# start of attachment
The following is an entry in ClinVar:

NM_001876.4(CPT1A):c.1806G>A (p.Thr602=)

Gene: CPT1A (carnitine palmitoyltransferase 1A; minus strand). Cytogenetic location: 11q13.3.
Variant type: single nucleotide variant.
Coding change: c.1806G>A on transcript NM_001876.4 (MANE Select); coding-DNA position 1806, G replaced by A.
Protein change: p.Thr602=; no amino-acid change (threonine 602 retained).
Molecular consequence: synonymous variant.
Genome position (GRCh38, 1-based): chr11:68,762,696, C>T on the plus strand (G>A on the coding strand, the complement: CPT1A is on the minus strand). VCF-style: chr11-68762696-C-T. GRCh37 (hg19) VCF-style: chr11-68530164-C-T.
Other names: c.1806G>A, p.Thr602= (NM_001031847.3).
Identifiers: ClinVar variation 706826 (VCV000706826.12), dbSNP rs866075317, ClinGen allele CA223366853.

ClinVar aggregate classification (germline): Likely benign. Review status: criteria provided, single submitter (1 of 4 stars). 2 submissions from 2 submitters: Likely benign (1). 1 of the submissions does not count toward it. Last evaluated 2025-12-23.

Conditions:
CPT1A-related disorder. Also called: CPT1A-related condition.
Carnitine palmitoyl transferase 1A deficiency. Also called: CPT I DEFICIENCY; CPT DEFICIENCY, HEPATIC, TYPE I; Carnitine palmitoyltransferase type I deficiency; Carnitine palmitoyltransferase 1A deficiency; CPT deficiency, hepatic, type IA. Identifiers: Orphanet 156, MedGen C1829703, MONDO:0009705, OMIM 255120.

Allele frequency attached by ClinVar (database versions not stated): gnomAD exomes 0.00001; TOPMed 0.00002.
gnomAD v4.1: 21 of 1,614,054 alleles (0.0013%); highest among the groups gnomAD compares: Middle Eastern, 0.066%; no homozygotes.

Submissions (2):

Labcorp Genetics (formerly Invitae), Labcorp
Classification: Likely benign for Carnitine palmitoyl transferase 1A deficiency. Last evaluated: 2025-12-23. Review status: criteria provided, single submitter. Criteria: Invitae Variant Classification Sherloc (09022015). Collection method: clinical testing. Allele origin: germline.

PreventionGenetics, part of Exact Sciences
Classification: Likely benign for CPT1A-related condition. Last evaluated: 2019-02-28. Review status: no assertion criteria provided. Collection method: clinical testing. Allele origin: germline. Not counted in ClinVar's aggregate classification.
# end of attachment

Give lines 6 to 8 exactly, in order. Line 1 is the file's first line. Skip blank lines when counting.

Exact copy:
Protein change: p.Thr602=; no amino-acid change (threonine 602 retained).
Molecular consequence: synonymous variant.
Genome position (GRCh38, 1-based): chr11:68,762,696, C>T on the plus strand (G>A on the coding strand, the complement: CPT1A is on the minus strand). VCF-style: chr11-68762696-C-T. GRCh37 (hg19) VCF-style: chr11-68530164-C-T.